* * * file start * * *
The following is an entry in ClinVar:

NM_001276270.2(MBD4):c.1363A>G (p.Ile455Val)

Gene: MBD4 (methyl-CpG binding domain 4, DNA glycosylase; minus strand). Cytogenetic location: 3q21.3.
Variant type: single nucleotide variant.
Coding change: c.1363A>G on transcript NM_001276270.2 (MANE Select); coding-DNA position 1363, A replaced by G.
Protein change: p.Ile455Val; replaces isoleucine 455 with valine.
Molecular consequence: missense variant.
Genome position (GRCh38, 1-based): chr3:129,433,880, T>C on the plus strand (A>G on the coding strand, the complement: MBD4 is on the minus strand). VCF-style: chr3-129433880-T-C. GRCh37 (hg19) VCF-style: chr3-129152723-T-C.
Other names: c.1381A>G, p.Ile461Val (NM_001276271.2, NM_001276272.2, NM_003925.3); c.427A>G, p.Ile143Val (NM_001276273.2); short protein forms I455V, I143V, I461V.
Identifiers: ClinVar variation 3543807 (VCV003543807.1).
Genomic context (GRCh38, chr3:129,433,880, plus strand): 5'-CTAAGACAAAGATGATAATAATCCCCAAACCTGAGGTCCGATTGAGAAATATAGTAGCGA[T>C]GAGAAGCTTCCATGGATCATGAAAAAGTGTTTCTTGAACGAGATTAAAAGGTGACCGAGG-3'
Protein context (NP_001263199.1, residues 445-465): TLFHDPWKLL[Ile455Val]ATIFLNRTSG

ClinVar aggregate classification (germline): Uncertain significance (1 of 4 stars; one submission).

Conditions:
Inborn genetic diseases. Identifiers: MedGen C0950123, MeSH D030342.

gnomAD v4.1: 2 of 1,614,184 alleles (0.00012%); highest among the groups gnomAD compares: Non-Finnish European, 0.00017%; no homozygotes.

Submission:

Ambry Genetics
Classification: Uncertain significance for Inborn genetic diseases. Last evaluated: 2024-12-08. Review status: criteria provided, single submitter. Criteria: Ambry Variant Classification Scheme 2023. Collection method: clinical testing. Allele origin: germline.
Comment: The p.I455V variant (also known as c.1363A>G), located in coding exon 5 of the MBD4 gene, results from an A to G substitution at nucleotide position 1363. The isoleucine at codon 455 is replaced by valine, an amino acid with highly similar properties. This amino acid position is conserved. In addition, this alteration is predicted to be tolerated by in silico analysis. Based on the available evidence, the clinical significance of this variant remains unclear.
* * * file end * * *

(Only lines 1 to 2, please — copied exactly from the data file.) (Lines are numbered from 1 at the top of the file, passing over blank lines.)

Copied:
The following is an entry in ClinVar:

NM_001276270.2(MBD4):c.1363A>G (p.Ile455Val)